Pune Woman Completes Leh – Manali Non-stop Solo Cyclist Ride In 60 Hours

Manali: Cycling over some of the highest mountain passes in the world, forty-four year old Preeti Maske, a mother to two, pedalled day and night from Leh to Manali, a distance of 480 kms, to complete the non-stop ride within 60 hours.

Speaking to Hill Post, Preeti, a Pune resident said, “age is no barrier when one gets to live ones passion.”

“The most challenging part of the Leh-Manali route was sleep deprivation is it was a continuous, non-stop ride that needed to be completed within 60 hours,” she said. From Leh, Preeti started cycling for Manali on 22nd June.

Preeti Maske, the Pune cyclist, dedicating the Leh-Manali 60 hours cycle expedition to Border Roads Organisation (BRO) Photo: Sanjay Dutta

Another challenge, added Preeti, was to manage the extremely low temperatures at high altitude passes, especially at night. I was quite enthusiastic about the ride and have dedicated it to the Border Roads Organization (BRO) which has been doing amazing work. BRO develops and maintains road networks in India’s border areas and friendly neighboring countries.

The average altitude of the Leh-Manali route is about 3600 meters above sea level. “I did practice hard for this Leh-Manali non-stop high-altitude expedition,” said Preeti.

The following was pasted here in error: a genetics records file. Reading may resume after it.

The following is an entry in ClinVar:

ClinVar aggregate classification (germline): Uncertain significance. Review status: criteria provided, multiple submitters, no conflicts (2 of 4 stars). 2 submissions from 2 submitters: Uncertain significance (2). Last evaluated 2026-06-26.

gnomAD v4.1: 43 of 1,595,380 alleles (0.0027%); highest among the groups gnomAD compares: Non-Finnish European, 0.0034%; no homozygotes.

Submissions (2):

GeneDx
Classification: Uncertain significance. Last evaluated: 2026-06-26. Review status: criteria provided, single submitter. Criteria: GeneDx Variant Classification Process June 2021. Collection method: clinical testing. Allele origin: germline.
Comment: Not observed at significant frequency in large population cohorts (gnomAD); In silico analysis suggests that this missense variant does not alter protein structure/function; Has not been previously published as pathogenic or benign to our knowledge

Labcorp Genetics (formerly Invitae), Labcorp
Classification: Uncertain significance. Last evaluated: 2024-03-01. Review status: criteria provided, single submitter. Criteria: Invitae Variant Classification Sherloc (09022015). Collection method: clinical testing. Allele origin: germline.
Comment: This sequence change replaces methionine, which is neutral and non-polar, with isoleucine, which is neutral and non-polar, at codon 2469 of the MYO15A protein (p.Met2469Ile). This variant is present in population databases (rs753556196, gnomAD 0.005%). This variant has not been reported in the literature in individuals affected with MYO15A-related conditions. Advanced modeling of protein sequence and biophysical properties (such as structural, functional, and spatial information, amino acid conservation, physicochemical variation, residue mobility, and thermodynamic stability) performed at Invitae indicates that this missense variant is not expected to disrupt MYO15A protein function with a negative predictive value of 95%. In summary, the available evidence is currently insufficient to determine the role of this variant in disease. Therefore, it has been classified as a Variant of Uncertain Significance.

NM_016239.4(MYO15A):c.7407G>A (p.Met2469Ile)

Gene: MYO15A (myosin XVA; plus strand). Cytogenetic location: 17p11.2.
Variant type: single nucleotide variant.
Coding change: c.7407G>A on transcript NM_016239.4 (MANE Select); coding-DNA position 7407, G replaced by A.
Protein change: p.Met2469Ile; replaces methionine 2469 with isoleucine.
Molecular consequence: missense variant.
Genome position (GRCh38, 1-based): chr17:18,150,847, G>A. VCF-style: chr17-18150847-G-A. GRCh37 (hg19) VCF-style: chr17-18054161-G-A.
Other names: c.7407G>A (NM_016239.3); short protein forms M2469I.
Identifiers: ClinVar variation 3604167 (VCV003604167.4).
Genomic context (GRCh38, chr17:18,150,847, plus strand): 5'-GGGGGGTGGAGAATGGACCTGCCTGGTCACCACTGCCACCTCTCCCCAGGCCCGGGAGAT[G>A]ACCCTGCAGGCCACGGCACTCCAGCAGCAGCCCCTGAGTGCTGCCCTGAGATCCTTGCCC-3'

The expedition included a crew of six persons. “I was in Leh for ten days before the ride so as to get acclimatised to the high-altitude terrain,” she said. For nutrition, Preeti says that she mostly took to a high-protein liquid diet for quick and continuous energy replenishment.

The spirit of extreme adventure has kept Preeti busy, piling up several records to her name including covering the Srinagar-Leh-Khardungla top in five days.

Last year, she completed the Golden Quadrilateral route — Pune-Bengaluru-Chennai-Kolkata-Delhi-Rajasthan–Mumbai-Pune, a distance of over 6,000 kms in 24 days and six hours.

In May she had participated in another high-altitude cycling event in Uttarakhand, cycling at 3,400 meters on the Indo-China-Nepal border at Tour-de-Kailash cycling expedition.

Sanjay Dutta, an engineer by qualification but is a journalist by choice. He has worked for the premier new agency Press Trust of India and leading English daily Indian Express. With more than a decade of experience, he has been highlighting issues related to environment, tourism and other aspects affecting mountain ecology. Sanjay Dutta lives in a village close to Manali in Kullu valley of Himachal.

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